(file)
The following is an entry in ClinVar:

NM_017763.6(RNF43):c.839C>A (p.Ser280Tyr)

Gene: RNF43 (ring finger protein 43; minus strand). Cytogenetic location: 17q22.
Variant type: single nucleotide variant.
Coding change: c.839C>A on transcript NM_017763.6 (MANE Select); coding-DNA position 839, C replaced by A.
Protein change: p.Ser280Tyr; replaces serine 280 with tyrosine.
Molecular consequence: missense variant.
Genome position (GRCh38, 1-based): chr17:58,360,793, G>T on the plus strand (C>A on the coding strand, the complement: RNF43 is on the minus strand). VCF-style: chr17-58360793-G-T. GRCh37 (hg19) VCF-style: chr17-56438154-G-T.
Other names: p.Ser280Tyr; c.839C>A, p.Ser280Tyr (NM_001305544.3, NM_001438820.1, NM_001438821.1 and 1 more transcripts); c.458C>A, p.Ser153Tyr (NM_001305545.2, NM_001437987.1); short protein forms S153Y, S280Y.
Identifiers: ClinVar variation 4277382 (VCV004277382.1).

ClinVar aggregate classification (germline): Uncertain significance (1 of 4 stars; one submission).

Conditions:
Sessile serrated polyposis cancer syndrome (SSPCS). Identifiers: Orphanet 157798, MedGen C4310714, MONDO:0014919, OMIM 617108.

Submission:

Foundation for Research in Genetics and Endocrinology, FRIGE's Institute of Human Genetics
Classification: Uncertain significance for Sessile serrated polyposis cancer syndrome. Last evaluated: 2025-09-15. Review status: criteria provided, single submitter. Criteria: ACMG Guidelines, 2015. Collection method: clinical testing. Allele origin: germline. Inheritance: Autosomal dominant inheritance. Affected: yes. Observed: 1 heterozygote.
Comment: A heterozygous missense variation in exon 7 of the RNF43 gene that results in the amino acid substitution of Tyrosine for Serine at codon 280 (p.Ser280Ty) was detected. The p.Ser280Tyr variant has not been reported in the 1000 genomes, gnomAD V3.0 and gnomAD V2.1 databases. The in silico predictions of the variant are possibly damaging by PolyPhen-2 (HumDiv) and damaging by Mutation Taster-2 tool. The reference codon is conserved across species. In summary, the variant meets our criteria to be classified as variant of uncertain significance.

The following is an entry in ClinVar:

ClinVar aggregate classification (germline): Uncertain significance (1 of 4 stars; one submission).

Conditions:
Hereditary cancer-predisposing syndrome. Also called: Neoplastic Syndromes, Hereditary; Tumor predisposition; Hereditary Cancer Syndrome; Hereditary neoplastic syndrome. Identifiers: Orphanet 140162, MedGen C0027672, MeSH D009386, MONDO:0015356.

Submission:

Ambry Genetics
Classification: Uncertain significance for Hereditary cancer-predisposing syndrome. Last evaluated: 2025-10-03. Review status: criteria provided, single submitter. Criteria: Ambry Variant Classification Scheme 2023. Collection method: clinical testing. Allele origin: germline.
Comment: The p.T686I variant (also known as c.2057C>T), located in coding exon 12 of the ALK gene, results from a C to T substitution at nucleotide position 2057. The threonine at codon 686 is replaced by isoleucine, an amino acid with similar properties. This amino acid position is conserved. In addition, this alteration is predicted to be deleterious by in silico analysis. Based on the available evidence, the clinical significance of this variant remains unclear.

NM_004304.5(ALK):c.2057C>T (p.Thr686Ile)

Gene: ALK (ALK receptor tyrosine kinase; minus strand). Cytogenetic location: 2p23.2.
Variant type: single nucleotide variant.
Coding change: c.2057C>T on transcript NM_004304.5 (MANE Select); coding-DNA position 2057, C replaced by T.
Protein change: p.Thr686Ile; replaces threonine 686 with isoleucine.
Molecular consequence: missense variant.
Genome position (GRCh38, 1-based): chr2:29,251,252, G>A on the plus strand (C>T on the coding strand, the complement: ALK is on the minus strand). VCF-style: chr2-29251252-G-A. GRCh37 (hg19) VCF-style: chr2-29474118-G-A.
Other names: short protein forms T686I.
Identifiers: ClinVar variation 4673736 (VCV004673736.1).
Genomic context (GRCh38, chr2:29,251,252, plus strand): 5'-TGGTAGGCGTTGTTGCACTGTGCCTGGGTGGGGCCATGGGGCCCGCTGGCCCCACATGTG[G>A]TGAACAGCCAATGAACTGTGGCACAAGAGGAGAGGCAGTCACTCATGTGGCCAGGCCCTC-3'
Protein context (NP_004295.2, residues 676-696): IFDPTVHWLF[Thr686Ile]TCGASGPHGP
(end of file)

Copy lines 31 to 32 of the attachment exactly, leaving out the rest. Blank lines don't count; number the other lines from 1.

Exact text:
Molecular consequence: missense variant.
Genome position (GRCh38, 1-based): chr2:29,251,252, G>A on the plus strand (C>T on the coding strand, the complement: ALK is on the minus strand). VCF-style: chr2-29251252-G-A. GRCh37 (hg19) VCF-style: chr2-29474118-G-A.